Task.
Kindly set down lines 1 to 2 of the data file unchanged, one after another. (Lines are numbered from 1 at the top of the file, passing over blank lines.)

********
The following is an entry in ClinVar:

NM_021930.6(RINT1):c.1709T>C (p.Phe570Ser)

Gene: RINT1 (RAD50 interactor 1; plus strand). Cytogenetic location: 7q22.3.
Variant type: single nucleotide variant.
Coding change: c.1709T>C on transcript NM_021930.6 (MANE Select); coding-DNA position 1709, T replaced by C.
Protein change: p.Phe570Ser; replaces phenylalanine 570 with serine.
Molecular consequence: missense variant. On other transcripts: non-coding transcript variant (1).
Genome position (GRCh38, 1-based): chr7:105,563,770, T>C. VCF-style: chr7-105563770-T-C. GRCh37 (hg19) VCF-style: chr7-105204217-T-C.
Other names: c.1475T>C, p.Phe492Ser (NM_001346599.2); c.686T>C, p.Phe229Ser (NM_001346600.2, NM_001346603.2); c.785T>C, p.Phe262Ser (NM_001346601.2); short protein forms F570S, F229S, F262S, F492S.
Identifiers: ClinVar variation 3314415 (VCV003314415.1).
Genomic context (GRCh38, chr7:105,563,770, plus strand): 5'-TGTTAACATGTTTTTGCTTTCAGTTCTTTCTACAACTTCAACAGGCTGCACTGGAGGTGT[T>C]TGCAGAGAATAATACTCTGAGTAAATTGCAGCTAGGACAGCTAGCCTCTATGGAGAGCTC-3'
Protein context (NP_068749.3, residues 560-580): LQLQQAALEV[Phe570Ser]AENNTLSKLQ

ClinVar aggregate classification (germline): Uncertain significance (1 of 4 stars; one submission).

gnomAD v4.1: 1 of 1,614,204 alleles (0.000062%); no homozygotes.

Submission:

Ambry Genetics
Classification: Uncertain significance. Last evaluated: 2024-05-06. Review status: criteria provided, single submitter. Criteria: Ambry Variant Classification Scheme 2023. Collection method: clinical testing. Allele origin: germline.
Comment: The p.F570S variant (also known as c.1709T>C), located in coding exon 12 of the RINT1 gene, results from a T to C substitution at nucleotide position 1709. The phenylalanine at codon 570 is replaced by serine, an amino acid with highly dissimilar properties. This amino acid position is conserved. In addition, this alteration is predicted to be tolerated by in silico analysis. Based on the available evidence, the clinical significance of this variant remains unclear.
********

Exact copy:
The following is an entry in ClinVar:

NM_021930.6(RINT1):c.1709T>C (p.Phe570Ser)